To form a majority government in the next general election Labour will need to win at least 124 parliamentary seats. The scale of the task ahead is daunting, but at least it is clear. Keir Starmer faces several immediate challenges as he rebuilds Labour’s reputation for it to be regarded as a credible party of government in the eyes of the public after our worst election defeat in almost a century. Though Starmer has made a strong start, it is imperative we use the next couple of years to look at how we got here and plan how Labour forms the next government.
Based on recent research into the backgrounds and professional experience of current Labour MPs prior to their winning seats in Westminster, it is clear that one area which needs vastly improving is the recruitment of Labour MPs.
As the results below show, the party is not drawing from a broad enough spectrum of modern British society when selecting candidates to stand for parliament, particularly in terms of experience in the workplace.
This must be tackled if we are to bring together a team of parliamentary candidates whose experience truly reflects the realities of Britain in the 2020s.
The current situation
First, let’s look at our current Parliamentary Labour Party (PLP) of 202 MPs excluding the House of Commmons speaker, Lindsay Hoyle. The good news is that not only is it the closest in parity between women (104) and men (98) in Labour’s history, it is also the most ethnically diverse. Both of these are to be welcomed as enormous advances in the representation of modern Britain. It also shows that where there is a will to address under-representation, there are the means to make a difference. As a long-time British Chinese advocate for more diversity of representation in politics, I welcome these changes.
However, issues arise when looking at the professional experience of the current cohort of Labour MPs prior to them taking their seats in Westminster: 127 (63 per cent) of current Labour MPs had professional experience in the unions and public sector compared with just 46 in the private sector (22 per cent) and 30 in the third sector (15 per cent). Of those with private sector experience, only 12 (6 per cent of total Labour MPs) had worked on their own or a family business, and the majority of these were microbusinesses.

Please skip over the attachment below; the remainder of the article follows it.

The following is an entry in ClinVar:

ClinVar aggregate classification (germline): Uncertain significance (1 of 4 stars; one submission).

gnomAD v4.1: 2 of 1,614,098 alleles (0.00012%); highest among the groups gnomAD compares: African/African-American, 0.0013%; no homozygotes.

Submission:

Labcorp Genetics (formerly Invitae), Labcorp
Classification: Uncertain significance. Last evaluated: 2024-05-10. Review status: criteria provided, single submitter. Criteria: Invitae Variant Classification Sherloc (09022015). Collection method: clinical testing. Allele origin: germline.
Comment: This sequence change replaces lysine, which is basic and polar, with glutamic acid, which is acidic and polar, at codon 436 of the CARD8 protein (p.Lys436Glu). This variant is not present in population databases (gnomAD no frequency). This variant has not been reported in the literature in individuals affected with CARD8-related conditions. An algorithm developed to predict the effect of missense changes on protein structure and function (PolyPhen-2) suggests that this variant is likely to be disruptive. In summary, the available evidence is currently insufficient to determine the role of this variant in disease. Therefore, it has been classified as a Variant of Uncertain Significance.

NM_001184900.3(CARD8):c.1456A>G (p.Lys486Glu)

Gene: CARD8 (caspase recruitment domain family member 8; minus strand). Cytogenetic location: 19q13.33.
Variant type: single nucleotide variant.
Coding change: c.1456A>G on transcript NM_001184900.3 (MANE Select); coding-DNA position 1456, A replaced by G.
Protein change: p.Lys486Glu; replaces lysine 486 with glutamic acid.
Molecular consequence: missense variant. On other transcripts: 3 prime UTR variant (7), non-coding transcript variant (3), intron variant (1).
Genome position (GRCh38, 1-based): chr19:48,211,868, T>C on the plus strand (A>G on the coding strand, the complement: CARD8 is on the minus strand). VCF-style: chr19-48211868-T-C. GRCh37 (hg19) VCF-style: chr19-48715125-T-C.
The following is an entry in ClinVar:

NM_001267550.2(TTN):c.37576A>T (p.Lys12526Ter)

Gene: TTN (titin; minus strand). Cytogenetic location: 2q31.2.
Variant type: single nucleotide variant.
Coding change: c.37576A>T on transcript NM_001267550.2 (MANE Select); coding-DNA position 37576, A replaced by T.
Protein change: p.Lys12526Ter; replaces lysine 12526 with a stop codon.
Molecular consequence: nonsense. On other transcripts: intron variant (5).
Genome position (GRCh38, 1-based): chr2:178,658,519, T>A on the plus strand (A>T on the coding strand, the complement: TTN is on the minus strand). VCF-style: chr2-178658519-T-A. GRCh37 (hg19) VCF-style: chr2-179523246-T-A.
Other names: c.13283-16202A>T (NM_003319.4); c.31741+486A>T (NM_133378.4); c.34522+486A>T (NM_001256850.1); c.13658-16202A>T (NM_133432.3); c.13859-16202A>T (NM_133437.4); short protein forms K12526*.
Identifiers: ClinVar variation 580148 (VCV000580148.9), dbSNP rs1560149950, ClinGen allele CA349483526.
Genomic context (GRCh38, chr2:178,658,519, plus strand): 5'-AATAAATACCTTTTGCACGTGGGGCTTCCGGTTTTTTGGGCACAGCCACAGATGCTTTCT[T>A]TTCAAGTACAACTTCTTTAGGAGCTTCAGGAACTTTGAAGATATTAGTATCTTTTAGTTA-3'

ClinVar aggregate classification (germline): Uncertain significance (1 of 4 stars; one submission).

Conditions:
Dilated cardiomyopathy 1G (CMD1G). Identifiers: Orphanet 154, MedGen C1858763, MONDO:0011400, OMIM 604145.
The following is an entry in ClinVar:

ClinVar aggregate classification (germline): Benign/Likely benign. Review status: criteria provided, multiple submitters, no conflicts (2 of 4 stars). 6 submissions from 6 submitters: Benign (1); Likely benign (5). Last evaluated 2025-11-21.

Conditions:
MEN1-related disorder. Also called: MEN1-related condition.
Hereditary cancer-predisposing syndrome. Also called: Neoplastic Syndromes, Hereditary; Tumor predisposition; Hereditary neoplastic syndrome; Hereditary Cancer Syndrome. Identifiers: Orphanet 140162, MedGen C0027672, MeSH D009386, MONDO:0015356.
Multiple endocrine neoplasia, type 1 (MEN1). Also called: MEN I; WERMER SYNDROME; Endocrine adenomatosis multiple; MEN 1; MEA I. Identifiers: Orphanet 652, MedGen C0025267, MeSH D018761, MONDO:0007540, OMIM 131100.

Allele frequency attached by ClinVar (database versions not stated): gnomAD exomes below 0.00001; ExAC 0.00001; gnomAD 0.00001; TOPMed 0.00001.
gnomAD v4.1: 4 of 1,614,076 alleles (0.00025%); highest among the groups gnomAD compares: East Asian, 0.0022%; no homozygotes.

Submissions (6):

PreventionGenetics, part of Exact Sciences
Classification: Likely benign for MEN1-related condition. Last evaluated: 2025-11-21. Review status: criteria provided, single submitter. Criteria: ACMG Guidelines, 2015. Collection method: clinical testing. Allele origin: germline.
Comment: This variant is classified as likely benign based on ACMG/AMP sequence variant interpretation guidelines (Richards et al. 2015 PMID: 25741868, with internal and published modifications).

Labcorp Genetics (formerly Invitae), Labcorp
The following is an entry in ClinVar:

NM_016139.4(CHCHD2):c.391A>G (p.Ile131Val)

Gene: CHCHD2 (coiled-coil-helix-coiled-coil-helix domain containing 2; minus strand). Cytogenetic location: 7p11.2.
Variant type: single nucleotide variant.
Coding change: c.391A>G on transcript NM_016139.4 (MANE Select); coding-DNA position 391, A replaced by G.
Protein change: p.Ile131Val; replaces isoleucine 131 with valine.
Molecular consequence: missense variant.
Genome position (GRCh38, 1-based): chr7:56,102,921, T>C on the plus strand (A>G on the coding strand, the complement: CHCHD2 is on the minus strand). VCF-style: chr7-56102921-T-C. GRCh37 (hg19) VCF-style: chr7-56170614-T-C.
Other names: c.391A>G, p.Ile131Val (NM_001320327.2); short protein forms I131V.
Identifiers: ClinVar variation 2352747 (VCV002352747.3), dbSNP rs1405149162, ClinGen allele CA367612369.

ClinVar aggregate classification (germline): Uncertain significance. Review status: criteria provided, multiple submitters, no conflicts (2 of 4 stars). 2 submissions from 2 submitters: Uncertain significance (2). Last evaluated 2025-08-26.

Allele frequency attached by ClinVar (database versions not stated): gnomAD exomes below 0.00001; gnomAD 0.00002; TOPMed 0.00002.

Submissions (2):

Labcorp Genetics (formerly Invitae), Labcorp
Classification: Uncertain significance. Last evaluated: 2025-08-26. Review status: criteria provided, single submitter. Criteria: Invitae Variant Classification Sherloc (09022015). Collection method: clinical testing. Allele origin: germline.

Using ONS figures from December 2019, it shows there is an inverse correlation between the professional experience of Labour MPs prior to Westminster and the distribution of jobs in the UK. Four out of five people in the UK work in the private sector, and yet only one in five Labour MPs have worked in the private sector. This suggests the private sector generally, and particularly people who have set up and run their own business, are woefully under-represented amongst our MPs individual experiences.
Labour’s relationship with businesses and unions
There is a longstanding public perception that the Conservatives are the party of business, and Labour (the clue is in the name) is the party of the workers. This is why, at the foundation of the Labour party 120 years ago, trade unions were such important partners. In 1900, decades before universal suffrage, the workforce was overwhelmingly male, and many workplaces were huge heavy industry sites with huge numbers of workers doing dangerous manual work often in life threatening conditions, with little legislation to defend their rights and fight for their safety beyond union organisation.
Thankfully, largely due to successive Labour governments and European legislation, most workplaces are much safer and workers’ rights are protected in statute. Some of Labour’s greatest achievements in government have been to improve working conditions, pay and equality of opportunity, and rightly so, although there is still much to be done, and these achievements must be defended.
However, one of the easy assumptions of some on the left is that business is inherently bad, self-interested and only focused on maximising profit. Whether this is framed as bosses versus workers, as calls for nationalisation or renationalisation as an end in itself, or simply as suspicion of people who run businesses as somehow ‘not being true Labour’, this is a mistake.
As I know from my own experience, good businesses treat their workers well – they value and respect them and know that without their hard work, dedication and commitment, they could not survive. Of course there are bad businesses – and a Labour government should come down hard on those who exploit their workers, those who evade their responsibility to pay taxes which pay for the infrastructure on which their survival depends.